Having written a book on the moral reasoning behind military actions in the Second World War, Rutler knows considerably more about the issue of arms than does Francis. In a deft marriage of courtesy and rebuttal, he underscored Francis’ deficit:
As for the hypocrisy of those who invest in such manufactures, that would seem to be an unqualified criticism of a large number of investors in a complicated and interlocking world of investments. For example, the Pietro Beretta Company, which is the largest arms manufacturer in the world, is now controlled by the Beretta Holding S.p.A. It is also probably the oldest. The Republic of Venice, in consort with Pope St. Pius V contracted the company to provide the arquebuses that helped to defeat the Turks at the Battle of Lepanto. One was used to shoot Ali Pasha. During his reign (1823-1829), the della Genga pope Leo XII, enlarged the papal artillery and, a skilled marksman himself, often relaxed by shooting birds in his gardens.
The essay puts paid to simplistic indictments of Allied actions based on superficial understanding. It deserves to be read in full. Read it for its intelligence; and also for the illustration it offers of why a priest like Fr. Rutler might run afoul of establishment progressives. Was his unapologetic conservatism a thorn in the side of the archdiocese and, possibly, beyond? Impossible to say. But this gratuitous vandalism at Our Savior is not a small thing.
And it is not about Ken Woo or the imagined “moral rights” of an artist, however sympathetic. Woo was paid for his work just as Richard Serra was paid for the popularly rejected Tilted Arc. Neither is it an issue of the award-winning status of the icons. Aesthetics is a secondary matter here. No, above all else, this is about what appears—on its face—to be a calculated effort to delete evidence of a particular priest’s presence in a place that he served and transformed.
Fr. Rutler drew congregants to a house of worship that was a model of prayerful decorum, an oasis in a debased liturgical climate. That, in addition to conservative sensibilities and candor in expressing them, can raise hackles in some quarters.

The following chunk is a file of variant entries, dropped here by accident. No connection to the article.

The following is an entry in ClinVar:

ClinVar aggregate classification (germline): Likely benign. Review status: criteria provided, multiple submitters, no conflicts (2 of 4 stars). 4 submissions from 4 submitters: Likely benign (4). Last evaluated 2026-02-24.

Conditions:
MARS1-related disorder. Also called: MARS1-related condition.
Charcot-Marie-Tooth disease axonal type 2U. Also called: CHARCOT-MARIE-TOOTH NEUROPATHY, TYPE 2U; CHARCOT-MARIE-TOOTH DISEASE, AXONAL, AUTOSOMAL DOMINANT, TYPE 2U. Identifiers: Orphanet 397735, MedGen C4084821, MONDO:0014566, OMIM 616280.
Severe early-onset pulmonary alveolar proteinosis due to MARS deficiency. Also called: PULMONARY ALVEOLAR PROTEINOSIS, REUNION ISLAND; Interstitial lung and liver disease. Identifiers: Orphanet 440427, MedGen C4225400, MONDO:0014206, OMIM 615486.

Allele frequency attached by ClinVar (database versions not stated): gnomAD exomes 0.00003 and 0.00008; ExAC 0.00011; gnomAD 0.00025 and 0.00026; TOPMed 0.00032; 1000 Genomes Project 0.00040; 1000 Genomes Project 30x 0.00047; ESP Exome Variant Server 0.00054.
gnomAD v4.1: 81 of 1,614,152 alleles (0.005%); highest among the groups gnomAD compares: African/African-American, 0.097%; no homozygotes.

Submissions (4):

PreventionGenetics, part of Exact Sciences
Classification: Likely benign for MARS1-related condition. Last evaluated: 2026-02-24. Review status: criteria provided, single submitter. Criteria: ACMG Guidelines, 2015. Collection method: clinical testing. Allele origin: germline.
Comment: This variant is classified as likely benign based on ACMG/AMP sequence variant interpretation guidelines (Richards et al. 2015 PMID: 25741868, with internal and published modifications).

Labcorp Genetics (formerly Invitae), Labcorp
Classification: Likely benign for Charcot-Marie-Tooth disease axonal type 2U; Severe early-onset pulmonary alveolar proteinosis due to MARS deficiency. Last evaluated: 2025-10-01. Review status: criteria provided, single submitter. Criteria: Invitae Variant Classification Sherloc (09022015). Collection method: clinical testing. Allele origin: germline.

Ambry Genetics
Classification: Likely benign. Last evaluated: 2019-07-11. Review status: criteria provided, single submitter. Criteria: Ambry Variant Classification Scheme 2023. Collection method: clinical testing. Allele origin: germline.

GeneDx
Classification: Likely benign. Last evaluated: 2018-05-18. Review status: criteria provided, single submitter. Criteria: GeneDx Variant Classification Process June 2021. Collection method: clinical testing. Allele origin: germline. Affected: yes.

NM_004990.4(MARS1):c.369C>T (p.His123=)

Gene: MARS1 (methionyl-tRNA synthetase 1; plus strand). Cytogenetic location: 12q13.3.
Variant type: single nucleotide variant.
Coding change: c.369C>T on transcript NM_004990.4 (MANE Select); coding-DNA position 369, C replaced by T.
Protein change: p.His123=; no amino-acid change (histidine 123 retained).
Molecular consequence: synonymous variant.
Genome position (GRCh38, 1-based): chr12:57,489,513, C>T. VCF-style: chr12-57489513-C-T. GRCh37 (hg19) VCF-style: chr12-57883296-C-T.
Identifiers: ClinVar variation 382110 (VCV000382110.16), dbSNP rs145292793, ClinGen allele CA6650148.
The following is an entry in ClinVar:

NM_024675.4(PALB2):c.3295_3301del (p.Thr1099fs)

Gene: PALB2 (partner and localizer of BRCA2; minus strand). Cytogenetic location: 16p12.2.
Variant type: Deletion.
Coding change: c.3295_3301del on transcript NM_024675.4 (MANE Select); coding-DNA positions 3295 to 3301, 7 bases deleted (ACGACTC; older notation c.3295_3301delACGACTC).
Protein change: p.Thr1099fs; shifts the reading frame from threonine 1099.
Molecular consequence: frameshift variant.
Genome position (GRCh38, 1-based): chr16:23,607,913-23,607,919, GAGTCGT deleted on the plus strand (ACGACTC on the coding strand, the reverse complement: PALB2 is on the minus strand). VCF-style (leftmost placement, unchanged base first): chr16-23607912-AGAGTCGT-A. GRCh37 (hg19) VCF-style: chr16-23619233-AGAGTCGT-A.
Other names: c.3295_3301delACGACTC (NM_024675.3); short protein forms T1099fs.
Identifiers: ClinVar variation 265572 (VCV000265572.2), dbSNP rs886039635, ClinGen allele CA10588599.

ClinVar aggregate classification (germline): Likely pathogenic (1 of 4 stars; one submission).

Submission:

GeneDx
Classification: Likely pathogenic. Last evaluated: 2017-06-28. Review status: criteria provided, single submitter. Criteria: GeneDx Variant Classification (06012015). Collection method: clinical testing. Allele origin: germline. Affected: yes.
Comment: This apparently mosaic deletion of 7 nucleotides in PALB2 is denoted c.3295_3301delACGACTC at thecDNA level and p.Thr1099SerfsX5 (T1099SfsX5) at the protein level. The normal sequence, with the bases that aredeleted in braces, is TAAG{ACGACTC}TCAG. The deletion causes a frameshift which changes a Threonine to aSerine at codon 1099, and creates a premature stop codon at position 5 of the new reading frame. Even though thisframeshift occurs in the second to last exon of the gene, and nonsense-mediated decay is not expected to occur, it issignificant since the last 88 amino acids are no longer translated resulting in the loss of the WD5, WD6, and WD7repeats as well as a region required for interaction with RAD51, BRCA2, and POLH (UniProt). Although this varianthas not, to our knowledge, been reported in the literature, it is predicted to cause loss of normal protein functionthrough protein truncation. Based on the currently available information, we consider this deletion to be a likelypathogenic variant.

Our Saviour’s website devotes a page to the church’s tabernacle and the sanctuary marble (“quarried in Pakistan near the Vale of Kashmir, a focal point of the war in which our nation is now engaged”). But nothing is said about major elements added during Fr. Rutler’s term. You have to enter Ken Woo’s name into the site’s search function to find any reference to the commission. No image of the interior appears on site. A small reproduction of the original Sinai panel floats free on the page, but there is no image of the artist’s enlarged version installed in the sanctuary.
Physical evidence of Fr. Rutler’s tenure is being erased in the fashion of Soviet-style historiography. This is not remodeling. This is hierarchical politics on display. Nicholas Frankovich, writing for First Things, named it seven months ago in his essay “This is What Clericalism Looks Like.” The most instructive commentary to date on the lamentable destruction, it closed with this:
All sensible Catholics join the pope in deploring clericalism, but definitions of it are necessarily broad. We also need descriptions of it. Its faces are many. This is one of them.
The hope, now, is simply to save the Pantocrator. Interested readers can reach the chancery by email: firstname.lastname@example.org or by phone: 212.371.1011 Ext 2935. Letters marked “Personal and Confidential” can be sent to His Eminence Cardinal Timothy Dolan, 1011 First Avenue, New York 10022.